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dirt visionary
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I am with mad...no way thats wild horses. They will stay on trail and only use conturs as mentioned. To cut that switchback were it was you would have knowledge of the tight corner
 

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dirt visionary
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Maadjurguer said:
I'm heading out this morning to add a sign and block off the cut, tamp down the soil the best I can to remove the eyesore. I'm trying to find who does tour operations with horses out this way.....
I have yet to see any Horseback tour companies riding in the east valley. Just loads of like riders meeting and riding with others. But a call to the mesa forest office of ingram might get that info for ya.
 

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Good call

I agree it is wise and responsible to contact the FS. If I can be of any help, I am willing to make the time to do so. Just let me know, I give a crap...Usually I just do my own thing, but I feel it is important to maintain access and keep the trails in order. Honestly I am not sure where/how I can make a difference, or where to begin.

Looks like rain will make a real mess of that...
 

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windrider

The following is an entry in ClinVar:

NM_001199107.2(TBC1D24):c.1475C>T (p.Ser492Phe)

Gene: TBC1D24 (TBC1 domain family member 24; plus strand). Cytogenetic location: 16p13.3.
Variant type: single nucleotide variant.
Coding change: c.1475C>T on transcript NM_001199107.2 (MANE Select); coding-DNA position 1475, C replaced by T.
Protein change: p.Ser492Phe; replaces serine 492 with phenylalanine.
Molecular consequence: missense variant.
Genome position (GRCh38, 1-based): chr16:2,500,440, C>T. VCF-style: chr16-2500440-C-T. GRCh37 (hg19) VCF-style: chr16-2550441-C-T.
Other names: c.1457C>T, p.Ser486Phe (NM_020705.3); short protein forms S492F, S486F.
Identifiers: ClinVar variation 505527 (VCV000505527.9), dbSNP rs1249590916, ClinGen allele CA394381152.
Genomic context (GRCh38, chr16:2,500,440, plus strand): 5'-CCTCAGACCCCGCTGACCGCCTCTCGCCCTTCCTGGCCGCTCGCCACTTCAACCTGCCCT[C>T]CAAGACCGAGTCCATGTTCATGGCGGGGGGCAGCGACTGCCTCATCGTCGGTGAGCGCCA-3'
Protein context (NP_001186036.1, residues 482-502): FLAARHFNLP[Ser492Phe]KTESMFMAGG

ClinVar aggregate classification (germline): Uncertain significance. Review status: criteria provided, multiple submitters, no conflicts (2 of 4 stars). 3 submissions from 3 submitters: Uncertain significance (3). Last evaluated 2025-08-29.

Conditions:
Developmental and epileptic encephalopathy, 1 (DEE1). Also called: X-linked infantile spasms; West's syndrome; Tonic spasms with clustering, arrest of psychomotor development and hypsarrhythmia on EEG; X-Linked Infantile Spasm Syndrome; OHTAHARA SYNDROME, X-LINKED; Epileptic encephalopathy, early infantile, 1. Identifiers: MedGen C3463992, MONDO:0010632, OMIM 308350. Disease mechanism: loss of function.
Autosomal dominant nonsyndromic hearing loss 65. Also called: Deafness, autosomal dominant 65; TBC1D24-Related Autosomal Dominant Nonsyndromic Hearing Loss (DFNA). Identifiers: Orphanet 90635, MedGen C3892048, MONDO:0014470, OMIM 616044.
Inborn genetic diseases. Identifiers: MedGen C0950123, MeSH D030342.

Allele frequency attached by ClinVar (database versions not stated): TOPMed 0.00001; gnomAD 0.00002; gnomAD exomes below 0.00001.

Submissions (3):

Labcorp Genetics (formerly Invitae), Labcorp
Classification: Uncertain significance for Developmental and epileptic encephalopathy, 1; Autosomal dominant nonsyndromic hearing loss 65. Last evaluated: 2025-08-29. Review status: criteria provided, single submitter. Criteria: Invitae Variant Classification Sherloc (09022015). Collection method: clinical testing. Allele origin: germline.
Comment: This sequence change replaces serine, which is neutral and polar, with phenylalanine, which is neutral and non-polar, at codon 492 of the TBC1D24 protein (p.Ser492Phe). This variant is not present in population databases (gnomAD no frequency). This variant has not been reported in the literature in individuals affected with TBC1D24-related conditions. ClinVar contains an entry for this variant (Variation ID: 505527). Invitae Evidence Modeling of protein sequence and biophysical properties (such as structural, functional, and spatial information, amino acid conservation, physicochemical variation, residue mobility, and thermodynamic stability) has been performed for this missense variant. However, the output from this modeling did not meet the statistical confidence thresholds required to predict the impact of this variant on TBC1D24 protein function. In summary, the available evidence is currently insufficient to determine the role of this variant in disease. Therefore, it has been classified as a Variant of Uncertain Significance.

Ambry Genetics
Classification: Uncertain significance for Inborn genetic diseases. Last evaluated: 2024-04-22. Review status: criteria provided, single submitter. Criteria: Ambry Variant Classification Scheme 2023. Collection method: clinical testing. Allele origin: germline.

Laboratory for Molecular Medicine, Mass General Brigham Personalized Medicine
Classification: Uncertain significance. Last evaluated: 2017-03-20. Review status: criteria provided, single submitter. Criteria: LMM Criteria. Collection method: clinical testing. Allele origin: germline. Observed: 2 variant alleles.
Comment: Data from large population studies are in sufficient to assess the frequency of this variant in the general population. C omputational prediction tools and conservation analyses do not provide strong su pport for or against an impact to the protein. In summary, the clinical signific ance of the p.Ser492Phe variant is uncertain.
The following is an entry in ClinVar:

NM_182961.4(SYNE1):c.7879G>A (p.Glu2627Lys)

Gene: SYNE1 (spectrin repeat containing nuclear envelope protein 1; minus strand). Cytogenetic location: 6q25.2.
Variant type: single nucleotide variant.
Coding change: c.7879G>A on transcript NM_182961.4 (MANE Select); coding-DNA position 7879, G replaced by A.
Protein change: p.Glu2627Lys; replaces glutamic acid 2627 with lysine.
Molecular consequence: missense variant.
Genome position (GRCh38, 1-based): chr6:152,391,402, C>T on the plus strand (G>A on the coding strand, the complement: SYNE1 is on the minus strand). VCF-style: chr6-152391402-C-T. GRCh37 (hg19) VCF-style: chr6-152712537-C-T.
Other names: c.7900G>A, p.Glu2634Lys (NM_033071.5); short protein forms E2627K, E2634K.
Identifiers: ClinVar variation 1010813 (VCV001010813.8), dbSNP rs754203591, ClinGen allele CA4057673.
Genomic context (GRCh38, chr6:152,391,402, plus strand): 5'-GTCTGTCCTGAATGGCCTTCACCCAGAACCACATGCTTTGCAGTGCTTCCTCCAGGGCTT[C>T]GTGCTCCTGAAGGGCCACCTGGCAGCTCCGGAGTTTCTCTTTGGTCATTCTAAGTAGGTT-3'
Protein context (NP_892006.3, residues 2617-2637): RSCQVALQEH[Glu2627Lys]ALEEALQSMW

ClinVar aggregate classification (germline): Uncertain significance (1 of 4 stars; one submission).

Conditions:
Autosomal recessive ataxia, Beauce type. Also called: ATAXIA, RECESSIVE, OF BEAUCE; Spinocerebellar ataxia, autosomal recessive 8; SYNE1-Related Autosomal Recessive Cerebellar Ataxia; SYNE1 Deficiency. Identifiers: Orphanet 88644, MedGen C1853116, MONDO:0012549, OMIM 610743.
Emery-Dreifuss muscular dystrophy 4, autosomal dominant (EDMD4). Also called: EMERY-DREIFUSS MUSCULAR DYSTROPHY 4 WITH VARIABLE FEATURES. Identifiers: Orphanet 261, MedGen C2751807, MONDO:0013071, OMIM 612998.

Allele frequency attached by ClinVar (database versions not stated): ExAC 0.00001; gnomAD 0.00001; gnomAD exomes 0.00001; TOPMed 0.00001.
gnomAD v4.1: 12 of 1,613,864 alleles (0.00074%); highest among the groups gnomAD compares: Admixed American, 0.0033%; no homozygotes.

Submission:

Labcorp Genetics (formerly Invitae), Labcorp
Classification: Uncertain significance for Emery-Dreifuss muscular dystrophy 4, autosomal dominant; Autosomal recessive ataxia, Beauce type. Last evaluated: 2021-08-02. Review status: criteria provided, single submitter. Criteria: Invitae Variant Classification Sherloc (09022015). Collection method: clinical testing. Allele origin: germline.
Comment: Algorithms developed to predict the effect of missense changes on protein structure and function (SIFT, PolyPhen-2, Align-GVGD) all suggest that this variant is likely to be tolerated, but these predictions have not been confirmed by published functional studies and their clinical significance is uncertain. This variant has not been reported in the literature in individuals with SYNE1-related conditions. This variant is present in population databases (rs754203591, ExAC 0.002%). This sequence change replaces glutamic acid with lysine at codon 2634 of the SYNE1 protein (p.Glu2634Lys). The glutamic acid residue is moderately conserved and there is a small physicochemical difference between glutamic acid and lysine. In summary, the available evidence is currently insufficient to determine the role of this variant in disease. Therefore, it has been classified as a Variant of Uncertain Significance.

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what "in effect" meant in this case...

jmmorath said:
I completely agree with your points except for the above one. Umm, what? :skep:

Yes this shows that people are careless and selfish regardless of what mode of transportation they use.

But all seriousness aside, they were just enjoying the new trend of freeride horsemanship
Obviously, actual trails existed. My "in effect" was merely a statement about the old west being a time and place of blazing your own trail. I cannot state this unequivocally but I doubt there was much concern about erosion/ land damage issues if a horse and rider veered off a main trail in Arizona in say, 1880-1920. Put a sign up in the Arizona Territory back then that says "Do not leave existing trail" and it would get shot up about as quick as the Table Mesa Master Plan sign out at Table Mesa Road in today's Az Territory.